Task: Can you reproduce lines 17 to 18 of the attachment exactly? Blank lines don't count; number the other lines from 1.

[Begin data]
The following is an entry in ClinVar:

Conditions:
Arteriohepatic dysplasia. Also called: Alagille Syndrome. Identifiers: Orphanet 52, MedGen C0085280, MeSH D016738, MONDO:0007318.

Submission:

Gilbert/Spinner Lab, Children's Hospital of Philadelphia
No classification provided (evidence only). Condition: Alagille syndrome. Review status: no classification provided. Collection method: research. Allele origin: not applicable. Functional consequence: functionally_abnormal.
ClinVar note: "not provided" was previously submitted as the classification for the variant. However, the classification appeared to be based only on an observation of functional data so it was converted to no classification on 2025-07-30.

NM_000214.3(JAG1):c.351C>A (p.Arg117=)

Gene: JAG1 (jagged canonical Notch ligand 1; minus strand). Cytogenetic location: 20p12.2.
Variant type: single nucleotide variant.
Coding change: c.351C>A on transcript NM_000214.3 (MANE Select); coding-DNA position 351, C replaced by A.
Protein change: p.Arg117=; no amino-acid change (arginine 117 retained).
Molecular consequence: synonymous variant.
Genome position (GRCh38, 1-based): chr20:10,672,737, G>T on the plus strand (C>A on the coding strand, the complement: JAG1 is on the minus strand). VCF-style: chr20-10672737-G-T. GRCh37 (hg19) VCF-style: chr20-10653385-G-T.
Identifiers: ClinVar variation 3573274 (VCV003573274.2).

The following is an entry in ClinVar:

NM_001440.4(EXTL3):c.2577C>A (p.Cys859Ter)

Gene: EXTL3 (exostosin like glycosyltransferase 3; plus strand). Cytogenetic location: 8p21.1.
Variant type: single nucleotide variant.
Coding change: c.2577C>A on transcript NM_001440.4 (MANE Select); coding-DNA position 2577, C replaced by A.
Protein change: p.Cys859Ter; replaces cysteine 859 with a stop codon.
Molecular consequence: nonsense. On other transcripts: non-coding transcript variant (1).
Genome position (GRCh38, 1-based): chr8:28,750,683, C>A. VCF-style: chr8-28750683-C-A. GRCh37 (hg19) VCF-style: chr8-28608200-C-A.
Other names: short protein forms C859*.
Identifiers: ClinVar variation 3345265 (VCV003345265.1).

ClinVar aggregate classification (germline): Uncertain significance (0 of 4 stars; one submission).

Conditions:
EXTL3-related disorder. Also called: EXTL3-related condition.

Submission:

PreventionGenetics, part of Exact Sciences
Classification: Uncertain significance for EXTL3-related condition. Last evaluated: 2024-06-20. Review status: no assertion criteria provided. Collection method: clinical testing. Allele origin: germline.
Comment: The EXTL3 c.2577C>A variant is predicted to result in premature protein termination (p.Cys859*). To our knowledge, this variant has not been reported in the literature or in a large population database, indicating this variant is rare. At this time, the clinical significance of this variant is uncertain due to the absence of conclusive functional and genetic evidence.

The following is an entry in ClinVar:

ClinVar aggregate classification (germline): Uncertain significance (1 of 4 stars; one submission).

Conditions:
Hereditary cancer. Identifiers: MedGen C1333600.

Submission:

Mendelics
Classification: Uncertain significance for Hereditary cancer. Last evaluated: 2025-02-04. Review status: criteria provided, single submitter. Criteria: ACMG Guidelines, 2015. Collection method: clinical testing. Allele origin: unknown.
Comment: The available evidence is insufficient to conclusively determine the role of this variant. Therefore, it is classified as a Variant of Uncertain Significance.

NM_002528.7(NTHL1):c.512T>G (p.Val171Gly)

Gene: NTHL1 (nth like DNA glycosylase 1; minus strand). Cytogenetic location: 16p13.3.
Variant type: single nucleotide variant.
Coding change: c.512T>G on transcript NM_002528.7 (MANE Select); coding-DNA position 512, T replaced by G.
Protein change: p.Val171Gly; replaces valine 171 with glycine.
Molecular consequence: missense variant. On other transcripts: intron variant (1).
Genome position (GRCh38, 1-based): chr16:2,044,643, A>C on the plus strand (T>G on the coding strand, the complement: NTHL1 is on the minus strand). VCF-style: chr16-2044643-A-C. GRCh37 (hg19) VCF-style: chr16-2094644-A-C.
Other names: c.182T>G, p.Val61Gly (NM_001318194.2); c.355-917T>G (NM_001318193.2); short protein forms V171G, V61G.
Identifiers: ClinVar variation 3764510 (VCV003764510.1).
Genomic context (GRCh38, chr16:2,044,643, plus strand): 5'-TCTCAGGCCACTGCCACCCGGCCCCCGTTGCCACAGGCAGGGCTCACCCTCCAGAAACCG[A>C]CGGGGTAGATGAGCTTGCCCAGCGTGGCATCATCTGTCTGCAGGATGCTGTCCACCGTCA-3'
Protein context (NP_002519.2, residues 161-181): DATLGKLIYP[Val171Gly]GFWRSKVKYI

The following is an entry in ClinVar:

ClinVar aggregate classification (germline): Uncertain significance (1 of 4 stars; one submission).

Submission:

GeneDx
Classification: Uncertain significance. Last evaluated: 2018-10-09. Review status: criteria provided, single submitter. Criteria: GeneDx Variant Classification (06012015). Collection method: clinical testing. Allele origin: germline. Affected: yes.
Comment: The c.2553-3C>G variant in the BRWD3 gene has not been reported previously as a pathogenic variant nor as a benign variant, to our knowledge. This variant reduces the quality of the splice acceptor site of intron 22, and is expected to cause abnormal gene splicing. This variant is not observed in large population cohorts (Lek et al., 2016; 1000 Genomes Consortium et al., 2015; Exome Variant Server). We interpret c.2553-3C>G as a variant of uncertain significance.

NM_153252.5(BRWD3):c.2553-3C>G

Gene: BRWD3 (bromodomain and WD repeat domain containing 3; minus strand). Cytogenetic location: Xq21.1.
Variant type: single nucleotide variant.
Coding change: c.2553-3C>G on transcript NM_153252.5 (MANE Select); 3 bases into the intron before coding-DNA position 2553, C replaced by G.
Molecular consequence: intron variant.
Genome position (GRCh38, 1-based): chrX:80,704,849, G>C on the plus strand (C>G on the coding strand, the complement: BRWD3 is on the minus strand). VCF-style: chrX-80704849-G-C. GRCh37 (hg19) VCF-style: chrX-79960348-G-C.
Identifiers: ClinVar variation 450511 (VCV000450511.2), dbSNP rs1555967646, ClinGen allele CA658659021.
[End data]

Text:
NM_001440.4(EXTL3):c.2577C>A (p.Cys859Ter)

Gene: EXTL3 (exostosin like glycosyltransferase 3; plus strand). Cytogenetic location: 8p21.1.